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Oilpatch stays home from B.C. conference after Whistler mayor calls for climate-change compensation

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Oilpatch pushback to a letter written by the mayor of Whistler, B.C., has led to the cancellation​ of the energy-related portion of a high-profile investment conference held in the mountain community.

In a recent letter, Whistler Mayor Jack Crompton asked the head of oilsands giant Canadian Natural Resources to commit to pay for its “fair share of the costs of climate change being experienced by Whistler.”  

After the missive became public this week, a number of companies decided they would not participate in the investment conference, hosted in Whistler by Canadian Imperial Bank of Commerce.

CIBC then told oilpatch clients Friday it wouldn’t make them choose between the conference and “doing what is right.”

“Over the past days, we have been in dialogue with many of you regarding the letter recently sent by the Mayor of Whistler to one of your industry peers,” Roman Dubczak, CIBC’s managing director and head of global investment banking, wrote in an email obtained by CBC News.

“In recognition of your collective and justified frustration, we do not want to put you in a position of choosing between our conference and doing what is right. We are therefore removing the oil and gas presentation stream from our conference agenda.”

Dubczak indicated that CIBC is also looking at “the longer-term location of our Western Canadian-based institutional investor conference.” (Normally called the Whistler Institutional Investor Conference, the gathering is in its 22nd year and attracts institutional investors and companies from across a variety of sectors, not just the energy industry.)

‘Taxpayers are paying 100% of the costs’

The controversy emerged this week when Crompton’s letter went public.

“Currently taxpayers are paying 100% of the costs associated with your product,” Crompton wrote Canadian Natural Resources president Tim McKay in a letter dated Nov. 15.

“Communities around the world are increasingly expecting you to take responsibility for your products.” 

In a Facebook video posted Thursday, Crompton said he’s regrets if the letter made anyone felt unwelcome. He acknowledged the community depends on fossil fuels and has its own responsibility to respond to climate change.

Canadian Natural Resources confirmed Friday that it had withdrawn from the conference in the mountain community, slated for Jan. 23-26.

McKay said he would welcome the opportunity to sit down with Crompton to discuss his letter.

“We take these concerns very seriously,” McKay wrote Friday in a three-page letter provided to CBC News.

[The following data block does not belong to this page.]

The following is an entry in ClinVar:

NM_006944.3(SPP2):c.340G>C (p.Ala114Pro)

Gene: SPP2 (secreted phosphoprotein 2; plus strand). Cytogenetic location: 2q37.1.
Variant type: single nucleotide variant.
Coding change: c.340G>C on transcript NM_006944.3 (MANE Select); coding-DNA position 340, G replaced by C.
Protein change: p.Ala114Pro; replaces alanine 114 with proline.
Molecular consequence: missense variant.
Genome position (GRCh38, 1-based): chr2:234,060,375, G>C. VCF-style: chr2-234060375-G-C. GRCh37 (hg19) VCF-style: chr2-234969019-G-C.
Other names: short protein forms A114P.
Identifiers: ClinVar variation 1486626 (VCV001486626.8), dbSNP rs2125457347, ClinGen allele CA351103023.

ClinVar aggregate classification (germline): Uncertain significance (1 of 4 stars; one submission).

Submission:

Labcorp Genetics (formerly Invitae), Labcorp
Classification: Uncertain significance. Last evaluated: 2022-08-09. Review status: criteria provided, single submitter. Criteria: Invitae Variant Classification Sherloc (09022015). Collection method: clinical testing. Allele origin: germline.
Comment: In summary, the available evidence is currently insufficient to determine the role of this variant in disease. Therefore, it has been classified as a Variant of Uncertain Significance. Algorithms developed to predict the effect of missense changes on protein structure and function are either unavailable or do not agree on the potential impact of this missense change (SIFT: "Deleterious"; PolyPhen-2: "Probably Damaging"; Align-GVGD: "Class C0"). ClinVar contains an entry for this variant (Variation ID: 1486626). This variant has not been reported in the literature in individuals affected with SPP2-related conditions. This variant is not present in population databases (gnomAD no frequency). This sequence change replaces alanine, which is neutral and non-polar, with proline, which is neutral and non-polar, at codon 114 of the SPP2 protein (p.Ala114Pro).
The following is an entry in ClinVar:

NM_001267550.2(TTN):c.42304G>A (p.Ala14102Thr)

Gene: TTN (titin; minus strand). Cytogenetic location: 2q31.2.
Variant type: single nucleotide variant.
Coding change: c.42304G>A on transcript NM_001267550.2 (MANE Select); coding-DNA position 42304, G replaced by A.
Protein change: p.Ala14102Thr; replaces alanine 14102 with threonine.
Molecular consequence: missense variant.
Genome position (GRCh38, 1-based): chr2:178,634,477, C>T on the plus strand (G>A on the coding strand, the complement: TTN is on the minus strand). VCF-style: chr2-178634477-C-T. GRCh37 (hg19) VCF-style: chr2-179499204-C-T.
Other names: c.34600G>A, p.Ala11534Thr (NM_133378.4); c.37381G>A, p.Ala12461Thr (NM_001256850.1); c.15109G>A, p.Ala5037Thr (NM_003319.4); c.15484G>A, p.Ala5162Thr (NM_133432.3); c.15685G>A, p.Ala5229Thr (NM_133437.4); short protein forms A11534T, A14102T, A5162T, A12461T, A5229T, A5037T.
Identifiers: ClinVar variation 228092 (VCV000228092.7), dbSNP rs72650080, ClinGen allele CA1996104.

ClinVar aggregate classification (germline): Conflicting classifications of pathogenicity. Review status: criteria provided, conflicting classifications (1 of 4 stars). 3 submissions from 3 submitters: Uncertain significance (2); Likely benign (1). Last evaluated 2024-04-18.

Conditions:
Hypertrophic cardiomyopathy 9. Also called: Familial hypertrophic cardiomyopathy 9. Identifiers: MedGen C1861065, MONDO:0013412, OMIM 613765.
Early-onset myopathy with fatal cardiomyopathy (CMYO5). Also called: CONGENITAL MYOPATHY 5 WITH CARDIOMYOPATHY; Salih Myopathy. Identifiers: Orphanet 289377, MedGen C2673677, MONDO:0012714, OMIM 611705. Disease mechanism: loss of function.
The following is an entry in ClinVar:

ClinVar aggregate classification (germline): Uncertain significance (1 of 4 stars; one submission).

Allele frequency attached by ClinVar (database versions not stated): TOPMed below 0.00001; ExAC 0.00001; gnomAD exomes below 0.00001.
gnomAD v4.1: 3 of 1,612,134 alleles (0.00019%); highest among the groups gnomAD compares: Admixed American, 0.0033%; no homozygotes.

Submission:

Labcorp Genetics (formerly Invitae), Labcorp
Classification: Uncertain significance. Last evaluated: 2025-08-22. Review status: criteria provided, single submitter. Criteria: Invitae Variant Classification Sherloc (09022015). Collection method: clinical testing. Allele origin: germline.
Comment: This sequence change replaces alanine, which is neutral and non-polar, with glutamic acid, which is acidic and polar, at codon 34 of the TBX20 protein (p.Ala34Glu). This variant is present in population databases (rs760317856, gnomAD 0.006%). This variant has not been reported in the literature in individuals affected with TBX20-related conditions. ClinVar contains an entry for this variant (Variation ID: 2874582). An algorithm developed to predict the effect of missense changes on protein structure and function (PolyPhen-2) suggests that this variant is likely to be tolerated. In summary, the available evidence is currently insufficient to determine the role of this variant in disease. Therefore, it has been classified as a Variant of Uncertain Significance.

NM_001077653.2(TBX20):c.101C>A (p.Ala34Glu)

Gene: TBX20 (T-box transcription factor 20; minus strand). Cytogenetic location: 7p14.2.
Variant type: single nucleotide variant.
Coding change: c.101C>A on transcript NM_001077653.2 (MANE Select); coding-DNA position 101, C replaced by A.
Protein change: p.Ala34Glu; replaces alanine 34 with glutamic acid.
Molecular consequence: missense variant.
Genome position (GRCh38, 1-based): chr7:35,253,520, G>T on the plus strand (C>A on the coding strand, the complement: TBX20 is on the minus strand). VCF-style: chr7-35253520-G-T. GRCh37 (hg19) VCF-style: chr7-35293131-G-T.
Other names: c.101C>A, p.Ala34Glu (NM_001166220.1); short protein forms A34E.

“Canadian oil and natural gas is an important part of the solution to reducing global GHG emissions.”

Earlier in the day, other companies confirmed they would not be travelling to Whistler for the conference.

  • Cenovus Energy said in a statement that it would not be attending because “we need to take a stand against these non-stop unfounded attacks on our industry that fail to acknowledge the huge focus the oil and gas industry places on reducing emissions.”
  • A spokesperson for Gibson Energy told CBC News the company “has elected to withdraw from the Whistler conference in 2019 in a show of solidarity with our industry and our customers.”
  • Cam Proctor, chief operating officer of PrairieSky Royalty, said Friday his firm would not take part as well.

“We think that there’s a great deal of misinformation out there about the energy business in Canada,” Proctor said.

“There’s not a lot we can do just from our own company’s perspective to try to educate Canadians, but one thing we can do is basically vote with our feet, so we’ve decided not to go to Whistler this year.”

Rocky relations

Relations between B.C. politicians and Alberta’s oil sector have been rocky recently, due largely to opposing views on the construction of the Trans Mountain pipeline expansion to the West Coast.

The oilpatch and Alberta’s provincial government believe the pipeline is needed to ease bottlenecks and provide more options — and better prices — for Canadian crude.

Opponents’ concerns include the risk of shipping more bitumen on tankers, and about the impact that growing oilsands production would have on climate change.

In his letter, Crompton said climate change is a great concern to the community. He said climate modelling shows that temperatures are expected to increase in winter and result in more rain in the valley.